Did Active Management Hold up During First-Quarter Volatility?
Volatility may have rattled investors’ nerves during a rocky first quarter for markets, but did those with their assets in the hands of an active manager sleep better at night?
The results from our quarterly survey of active management performance suggest the answer is yes.
We reviewed 1,200 institutional money manager products monitored by our global equity research team during the first three months of 2018, and the numbers are telling. Across all regions, more than half of the products assessed beat their respective benchmarks—a figure that was even higher outside of the U.S. In other words, on a global scale, the majority outperformed.
Source: Russell Investments research.
A major reason was the continued gains seen in growth stocks globally, buoyed by strong earnings results from growth companies. This was especially true for technology stocks, where active managers benefitted from overweight positions, particularly in Canada and Australia as well as in global and international equities. The same also held true for U.S. small cap equity managers, which generally overweighted equities in the technology sector. While this turned around a bit once the calendar flipped to April, our research shows that many managers continue to anticipate modest earnings growth moving forward—something that typically benefits growth stocks as earnings growth becomes scarce.
Seizing the moment amid market drops
In addition, some active managers were able to take advantage of downturns in the market to add high-quality stocks at more reasonable valuations. This is a feature of active management that we can’t emphasize enough. Why? Markets change on a daily basis, sometimes dramatically so, as recent months have proved. Being able to potentially benefit from a change in conditions—in this case, buying the dips—requires both nimbleness and dexterity. At Russell Investments, we call this dynamic portfolio management, and it means exactly what it sounds like. When markets sour, the ability to make portfolio changes on a dime or implement an overlay-based strategy at the drop of a hat isn’t just a nice-to-have. We believe it’s a must, especially in today’s low-return environment, where we believe no stone can afford to be left unturned in the search for additional market returns.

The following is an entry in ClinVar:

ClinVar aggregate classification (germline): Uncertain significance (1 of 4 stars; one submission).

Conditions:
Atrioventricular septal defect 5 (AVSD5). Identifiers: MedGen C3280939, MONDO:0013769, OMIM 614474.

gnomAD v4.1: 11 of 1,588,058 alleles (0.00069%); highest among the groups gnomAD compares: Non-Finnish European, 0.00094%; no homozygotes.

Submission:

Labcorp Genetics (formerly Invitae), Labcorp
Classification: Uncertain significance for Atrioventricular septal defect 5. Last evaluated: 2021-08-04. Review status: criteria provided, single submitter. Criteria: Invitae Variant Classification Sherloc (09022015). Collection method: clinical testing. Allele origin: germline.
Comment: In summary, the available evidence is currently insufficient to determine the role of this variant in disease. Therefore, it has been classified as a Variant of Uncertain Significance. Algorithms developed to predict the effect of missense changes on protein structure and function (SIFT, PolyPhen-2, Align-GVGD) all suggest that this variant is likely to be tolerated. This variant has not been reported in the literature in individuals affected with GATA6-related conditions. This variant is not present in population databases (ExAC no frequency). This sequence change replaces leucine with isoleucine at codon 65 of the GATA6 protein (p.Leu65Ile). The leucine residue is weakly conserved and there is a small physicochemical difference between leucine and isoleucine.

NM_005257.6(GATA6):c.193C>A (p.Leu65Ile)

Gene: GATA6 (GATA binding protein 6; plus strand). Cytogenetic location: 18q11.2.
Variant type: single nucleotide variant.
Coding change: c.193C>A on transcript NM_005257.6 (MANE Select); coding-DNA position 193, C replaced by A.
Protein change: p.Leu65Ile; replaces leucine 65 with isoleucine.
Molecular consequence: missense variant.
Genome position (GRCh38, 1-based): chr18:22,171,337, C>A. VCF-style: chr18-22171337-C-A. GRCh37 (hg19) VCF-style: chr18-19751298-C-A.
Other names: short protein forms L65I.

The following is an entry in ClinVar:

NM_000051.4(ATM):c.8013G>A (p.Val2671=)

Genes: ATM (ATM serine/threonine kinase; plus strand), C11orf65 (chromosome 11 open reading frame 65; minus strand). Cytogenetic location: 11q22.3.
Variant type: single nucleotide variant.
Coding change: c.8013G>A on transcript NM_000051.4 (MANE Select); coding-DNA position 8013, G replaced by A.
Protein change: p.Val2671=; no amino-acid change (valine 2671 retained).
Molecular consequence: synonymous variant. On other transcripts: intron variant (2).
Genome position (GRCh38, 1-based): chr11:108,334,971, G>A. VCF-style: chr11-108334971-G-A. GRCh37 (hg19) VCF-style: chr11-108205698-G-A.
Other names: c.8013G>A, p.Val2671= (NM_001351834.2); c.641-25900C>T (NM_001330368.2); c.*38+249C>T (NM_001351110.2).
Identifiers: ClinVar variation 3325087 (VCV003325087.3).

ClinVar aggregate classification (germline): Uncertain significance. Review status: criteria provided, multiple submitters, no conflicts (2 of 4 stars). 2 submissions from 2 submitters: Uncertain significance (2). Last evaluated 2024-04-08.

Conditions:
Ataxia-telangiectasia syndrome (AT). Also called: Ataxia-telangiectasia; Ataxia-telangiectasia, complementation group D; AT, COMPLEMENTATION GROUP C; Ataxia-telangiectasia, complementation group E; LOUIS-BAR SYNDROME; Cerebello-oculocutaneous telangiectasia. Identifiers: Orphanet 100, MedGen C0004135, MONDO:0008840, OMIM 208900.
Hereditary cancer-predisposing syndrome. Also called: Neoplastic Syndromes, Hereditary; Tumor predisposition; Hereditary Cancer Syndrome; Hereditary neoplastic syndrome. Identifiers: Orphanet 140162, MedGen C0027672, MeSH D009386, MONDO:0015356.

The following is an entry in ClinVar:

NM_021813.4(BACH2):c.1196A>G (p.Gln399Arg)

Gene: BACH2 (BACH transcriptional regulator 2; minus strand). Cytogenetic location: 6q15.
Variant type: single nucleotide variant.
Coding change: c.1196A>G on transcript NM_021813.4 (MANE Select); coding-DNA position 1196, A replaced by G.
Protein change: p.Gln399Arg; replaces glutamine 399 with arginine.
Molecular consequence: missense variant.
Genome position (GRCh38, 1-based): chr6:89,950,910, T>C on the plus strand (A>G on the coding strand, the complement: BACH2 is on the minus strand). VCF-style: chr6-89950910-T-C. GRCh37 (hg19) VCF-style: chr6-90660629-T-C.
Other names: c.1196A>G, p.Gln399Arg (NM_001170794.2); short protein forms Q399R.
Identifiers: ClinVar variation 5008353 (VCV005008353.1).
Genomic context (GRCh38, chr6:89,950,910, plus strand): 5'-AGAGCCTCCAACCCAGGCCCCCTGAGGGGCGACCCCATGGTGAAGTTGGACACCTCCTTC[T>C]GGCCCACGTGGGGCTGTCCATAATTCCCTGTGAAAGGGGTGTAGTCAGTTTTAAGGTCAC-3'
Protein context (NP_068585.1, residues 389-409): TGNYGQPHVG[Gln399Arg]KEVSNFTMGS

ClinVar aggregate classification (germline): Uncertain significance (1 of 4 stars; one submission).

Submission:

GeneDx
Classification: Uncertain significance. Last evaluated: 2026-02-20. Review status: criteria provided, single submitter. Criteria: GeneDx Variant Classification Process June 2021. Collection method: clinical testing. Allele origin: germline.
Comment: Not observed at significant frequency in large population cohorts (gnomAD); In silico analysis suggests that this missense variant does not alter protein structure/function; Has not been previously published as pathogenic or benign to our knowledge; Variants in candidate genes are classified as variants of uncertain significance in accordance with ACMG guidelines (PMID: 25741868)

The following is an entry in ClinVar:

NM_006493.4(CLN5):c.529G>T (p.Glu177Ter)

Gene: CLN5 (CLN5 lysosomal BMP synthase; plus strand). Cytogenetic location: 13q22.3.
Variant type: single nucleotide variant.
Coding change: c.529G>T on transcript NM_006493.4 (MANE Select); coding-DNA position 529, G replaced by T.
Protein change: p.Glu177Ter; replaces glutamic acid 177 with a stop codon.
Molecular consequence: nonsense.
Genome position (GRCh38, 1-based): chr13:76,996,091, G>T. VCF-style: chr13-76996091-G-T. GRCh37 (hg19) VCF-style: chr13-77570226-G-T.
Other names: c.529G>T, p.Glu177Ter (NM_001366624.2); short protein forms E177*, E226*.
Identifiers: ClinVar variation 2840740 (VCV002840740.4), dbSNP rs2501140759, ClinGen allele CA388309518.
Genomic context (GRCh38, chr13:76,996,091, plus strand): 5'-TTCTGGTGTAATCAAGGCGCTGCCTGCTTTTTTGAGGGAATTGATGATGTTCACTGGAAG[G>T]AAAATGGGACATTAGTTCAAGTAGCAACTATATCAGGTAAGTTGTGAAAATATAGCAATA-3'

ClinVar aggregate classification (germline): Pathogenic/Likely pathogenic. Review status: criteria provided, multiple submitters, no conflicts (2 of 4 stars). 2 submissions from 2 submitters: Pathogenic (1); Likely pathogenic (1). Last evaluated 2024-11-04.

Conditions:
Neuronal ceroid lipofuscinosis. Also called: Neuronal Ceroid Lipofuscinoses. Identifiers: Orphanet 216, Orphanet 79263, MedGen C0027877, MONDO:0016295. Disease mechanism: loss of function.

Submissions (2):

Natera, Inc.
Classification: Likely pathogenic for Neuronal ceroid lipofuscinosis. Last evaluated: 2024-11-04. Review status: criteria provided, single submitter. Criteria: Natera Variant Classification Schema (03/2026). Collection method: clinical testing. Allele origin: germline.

A ramp up in defensive positions
Of course, it isn’t all about buying low and selling high. It’s also about protecting against the downside. Yes, Feb. 5 has come and gone, but markets remain volatile, and it’s no secret that today’s bull market is quite long in the tooth. At some point—perhaps within the next 12 to 18 months—we believe markets may begin to price in recession risks, and the beginning of the end for the second-longest bull market on record1 may be set in motion.
Underscoring this point, we saw a general shift to a more cautious stance among active managers compared to a year ago. U.S. large-cap active managers, for instance, were slightly more defensive relative to their 2017 positioning, though they remained pro-cyclically positioned overall. This led to a rotation into consumer staples and telecom stocks, which are traditionally more defensively-oriented. By this, we mean they are typically less likely to experience steep drop-offs in price, due to continuous demand for the products these companies produce and/or deliver (such as food, medicine and cell phone service), regardless of the state of the economy. In addition, we’ve seen more managers consider these stocks due to their reasonable valuations, particularly following a few years of lagging returns relative to other sectors.